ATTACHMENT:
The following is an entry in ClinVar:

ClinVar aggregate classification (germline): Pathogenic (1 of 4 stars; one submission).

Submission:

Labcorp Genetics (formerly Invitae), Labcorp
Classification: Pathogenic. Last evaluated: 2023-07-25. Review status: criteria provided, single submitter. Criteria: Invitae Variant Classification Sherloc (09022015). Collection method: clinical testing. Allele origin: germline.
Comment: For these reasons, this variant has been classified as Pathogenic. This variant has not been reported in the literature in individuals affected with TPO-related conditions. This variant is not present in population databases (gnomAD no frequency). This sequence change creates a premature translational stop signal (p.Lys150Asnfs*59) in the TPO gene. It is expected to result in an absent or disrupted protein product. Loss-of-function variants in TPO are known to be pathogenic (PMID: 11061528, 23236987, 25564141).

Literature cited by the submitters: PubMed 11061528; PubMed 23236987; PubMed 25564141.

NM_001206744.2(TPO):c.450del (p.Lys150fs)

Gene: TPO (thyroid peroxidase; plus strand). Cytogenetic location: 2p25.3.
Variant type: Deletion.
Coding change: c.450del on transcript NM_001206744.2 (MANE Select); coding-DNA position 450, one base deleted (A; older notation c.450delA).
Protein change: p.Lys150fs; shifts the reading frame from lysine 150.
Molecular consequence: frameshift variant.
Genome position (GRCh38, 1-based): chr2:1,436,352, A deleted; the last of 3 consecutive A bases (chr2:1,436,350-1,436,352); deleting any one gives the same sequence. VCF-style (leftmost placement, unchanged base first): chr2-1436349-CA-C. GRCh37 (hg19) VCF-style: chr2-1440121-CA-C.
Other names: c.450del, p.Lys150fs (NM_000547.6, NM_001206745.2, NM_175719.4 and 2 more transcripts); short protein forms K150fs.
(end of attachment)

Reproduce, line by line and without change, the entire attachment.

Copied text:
The following is an entry in ClinVar:

ClinVar aggregate classification (germline): Pathogenic (1 of 4 stars; one submission).

Submission:

Labcorp Genetics (formerly Invitae), Labcorp
Classification: Pathogenic. Last evaluated: 2023-07-25. Review status: criteria provided, single submitter. Criteria: Invitae Variant Classification Sherloc (09022015). Collection method: clinical testing. Allele origin: germline.
Comment: For these reasons, this variant has been classified as Pathogenic. This variant has not been reported in the literature in individuals affected with TPO-related conditions. This variant is not present in population databases (gnomAD no frequency). This sequence change creates a premature translational stop signal (p.Lys150Asnfs*59) in the TPO gene. It is expected to result in an absent or disrupted protein product. Loss-of-function variants in TPO are known to be pathogenic (PMID: 11061528, 23236987, 25564141).

Literature cited by the submitters: PubMed 11061528; PubMed 23236987; PubMed 25564141.

NM_001206744.2(TPO):c.450del (p.Lys150fs)

Gene: TPO (thyroid peroxidase; plus strand). Cytogenetic location: 2p25.3.
Variant type: Deletion.
Coding change: c.450del on transcript NM_001206744.2 (MANE Select); coding-DNA position 450, one base deleted (A; older notation c.450delA).
Protein change: p.Lys150fs; shifts the reading frame from lysine 150.
Molecular consequence: frameshift variant.
Genome position (GRCh38, 1-based): chr2:1,436,352, A deleted; the last of 3 consecutive A bases (chr2:1,436,350-1,436,352); deleting any one gives the same sequence. VCF-style (leftmost placement, unchanged base first): chr2-1436349-CA-C. GRCh37 (hg19) VCF-style: chr2-1440121-CA-C.
Other names: c.450del, p.Lys150fs (NM_000547.6, NM_001206745.2, NM_175719.4 and 2 more transcripts); short protein forms K150fs.